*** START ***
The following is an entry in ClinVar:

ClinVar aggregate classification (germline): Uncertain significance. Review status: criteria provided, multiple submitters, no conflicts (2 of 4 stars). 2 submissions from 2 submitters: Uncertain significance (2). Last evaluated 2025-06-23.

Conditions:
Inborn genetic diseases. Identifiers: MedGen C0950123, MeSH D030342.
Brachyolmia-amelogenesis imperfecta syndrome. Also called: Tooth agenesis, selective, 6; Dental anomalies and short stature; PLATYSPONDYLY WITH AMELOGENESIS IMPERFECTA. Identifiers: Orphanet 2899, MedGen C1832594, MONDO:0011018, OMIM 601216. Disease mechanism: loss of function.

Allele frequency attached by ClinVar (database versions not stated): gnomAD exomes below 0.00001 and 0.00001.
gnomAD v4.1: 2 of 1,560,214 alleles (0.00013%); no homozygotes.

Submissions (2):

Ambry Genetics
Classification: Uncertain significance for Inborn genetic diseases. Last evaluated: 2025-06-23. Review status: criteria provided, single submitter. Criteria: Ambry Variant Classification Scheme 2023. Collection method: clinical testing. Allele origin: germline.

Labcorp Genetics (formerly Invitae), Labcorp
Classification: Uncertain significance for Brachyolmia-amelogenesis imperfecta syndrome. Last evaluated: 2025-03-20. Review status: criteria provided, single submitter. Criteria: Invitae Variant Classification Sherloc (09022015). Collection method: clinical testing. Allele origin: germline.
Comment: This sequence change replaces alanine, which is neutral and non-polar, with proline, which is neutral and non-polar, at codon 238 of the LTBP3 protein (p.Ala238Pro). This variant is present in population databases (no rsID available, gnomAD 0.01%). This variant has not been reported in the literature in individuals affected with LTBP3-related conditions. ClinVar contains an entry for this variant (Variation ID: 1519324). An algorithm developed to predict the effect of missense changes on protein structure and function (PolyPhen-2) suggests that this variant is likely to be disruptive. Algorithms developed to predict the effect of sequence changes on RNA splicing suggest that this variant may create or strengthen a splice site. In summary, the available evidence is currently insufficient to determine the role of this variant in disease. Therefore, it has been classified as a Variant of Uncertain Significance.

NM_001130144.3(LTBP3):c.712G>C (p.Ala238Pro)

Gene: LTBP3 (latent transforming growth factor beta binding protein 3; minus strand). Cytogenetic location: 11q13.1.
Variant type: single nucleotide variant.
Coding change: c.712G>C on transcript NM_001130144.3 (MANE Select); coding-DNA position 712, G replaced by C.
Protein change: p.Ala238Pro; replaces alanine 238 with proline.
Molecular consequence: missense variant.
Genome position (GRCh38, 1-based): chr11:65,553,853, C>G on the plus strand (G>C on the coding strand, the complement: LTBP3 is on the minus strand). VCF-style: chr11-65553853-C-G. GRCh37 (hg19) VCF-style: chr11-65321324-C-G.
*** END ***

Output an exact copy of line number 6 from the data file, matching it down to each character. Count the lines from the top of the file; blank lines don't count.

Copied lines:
Allele frequency attached by ClinVar (database versions not stated): gnomAD exomes below 0.00001 and 0.00001.